In The Crucible by Arthur Miller, what characters abuse their power and what are examples of this from the text?

In The Crucible by Arthur Miller, what characters abuse their power and what are examples of this from the text?

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In The Crucible, to have power is to abuse it. The most powerful characters in political and financial terms are Deputy-Governor Danforth, Judge Hathorne, and Thomas Putnam. Abigail Williams and, for a time, Mary Warren, become powerful because their accusations are believed. These five characters all abuse their power, though Mary stops doing so in act III.

Another character who abuses his power and comes to regret it is the Reverend Hale. His power is based not on wealth or politics but on the combination of his position as a minister and his renown as an expert on witchcraft. When Parris remarks how heavy his books are, Hale replies pompously:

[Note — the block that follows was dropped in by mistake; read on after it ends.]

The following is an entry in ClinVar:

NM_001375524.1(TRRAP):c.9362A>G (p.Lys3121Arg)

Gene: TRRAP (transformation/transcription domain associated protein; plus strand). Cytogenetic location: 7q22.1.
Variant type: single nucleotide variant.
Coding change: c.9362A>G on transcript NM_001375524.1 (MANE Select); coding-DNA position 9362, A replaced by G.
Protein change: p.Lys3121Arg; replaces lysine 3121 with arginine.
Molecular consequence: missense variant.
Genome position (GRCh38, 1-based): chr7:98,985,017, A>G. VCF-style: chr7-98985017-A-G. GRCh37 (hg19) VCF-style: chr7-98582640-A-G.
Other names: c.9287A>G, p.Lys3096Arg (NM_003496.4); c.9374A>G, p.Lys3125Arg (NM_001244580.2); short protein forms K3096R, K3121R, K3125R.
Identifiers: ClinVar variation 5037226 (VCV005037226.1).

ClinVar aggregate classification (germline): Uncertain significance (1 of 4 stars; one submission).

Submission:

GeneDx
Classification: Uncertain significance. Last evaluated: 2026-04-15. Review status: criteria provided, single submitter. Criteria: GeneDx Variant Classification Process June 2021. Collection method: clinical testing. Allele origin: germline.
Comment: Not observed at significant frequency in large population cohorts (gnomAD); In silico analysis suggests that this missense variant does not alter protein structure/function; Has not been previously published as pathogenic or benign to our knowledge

They must be; they are weighted with authority.

Hale talks about the need for "hard study" in outwitting the Devil and proclaims that:

The Devil is precise; the marks of his presence are definite as stone.

Yet his methods of examining Tituba and Abigail are both slapdash and credulous. He makes no attempt at academic precision or the examination of...

(The entire section contains 3 answers and 1044 words.)

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